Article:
Q&A with Patrick Pawletko, Former GE Fellow in Myanmar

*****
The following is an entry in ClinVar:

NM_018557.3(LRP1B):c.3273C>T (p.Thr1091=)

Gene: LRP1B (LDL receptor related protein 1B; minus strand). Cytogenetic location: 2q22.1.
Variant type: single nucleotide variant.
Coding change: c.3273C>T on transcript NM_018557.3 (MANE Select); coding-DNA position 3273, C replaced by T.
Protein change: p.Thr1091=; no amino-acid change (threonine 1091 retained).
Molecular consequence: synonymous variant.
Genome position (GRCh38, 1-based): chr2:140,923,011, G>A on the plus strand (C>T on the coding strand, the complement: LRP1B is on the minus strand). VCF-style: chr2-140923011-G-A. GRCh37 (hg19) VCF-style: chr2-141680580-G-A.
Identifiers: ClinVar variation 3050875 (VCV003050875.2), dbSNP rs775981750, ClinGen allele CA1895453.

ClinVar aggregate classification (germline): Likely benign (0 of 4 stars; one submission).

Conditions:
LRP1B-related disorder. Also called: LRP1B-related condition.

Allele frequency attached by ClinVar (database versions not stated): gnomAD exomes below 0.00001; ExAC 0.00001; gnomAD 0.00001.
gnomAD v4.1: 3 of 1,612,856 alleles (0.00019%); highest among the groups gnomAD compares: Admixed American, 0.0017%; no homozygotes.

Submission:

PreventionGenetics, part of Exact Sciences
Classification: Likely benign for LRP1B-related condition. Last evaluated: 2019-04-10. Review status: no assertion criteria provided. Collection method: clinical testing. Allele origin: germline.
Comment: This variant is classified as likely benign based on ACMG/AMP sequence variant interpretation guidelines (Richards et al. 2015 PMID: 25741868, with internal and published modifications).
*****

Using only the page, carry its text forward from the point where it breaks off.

[Conducted by Eleanor Burke. Questions and responses edited for brevity and coherent continuity.]Patrick graduated from Purdue University in 2014 with a degree in Civil Engineering. While studying there, he participated in a team collaboration to develop a locally sourced, locally fabricated micro-hydropower facility in the rural community of Bangang, Cameroon, where he gained his early lessons in micro-hydropower (MH) as a sustainable energy solution for rural communities. He carried these lessons on to his work with Green Empowerment, first as an intern for our partner organization Tonibung in Malaysian Borneo, and more recently as a GE Fellow in Myanmar, where he spent a year exploring the possibilities for GE collaboration in developing MH facilities for rural villages with no other access to electricity. The opinions he offers are his own, and not necessarily those of Green Empowerment or of the other networks mentioned in this article. How did you decide to focus your work on micro-hydro solutions to rural development?I’ve always been intrigued by small hydropower production—especially with all the new technologies coming out. I love to geek out on solving the engineering problems—and nothing can match the cost per kilowatt of micro-hydro, if it’s done right. Fresh out of a one-year internship, you took on a Fellowship assignment as GE’s solo man-on-the-ground to explore MH possibilities in Myanmar. How did that feel, starting out cold and alone, and not knowing the territory?It felt cold and alone! But I had a good foundation to stand on. Shortly after graduation in 2014, I had worked as a “deck hand” at an HPNet practice-to-policy event in Myanmar. I photo-documented the event, and was fortunate to meet a number of local MH developers. Volunteering at that conference planted the seeds for my fellowship work this past year. (HPNet = Hydro EmPowerment Network, a community of MH actors whose mission is “Knowledge exchange for Community Micro Hydro in South and Southeast Asia.”)Two key people paved my way into the MH community in Myanmar. GE’s Asia Regional Director, Gabe Wynn, had already established a solid landing environment for me. And HPNet’s Coordinator Dipti Vaghela guided my path to getting settled here. She also wasn’t shy about telling me the DO’s and DON’Ts about this work. What sort of DO’s or DON’Ts did she recommend?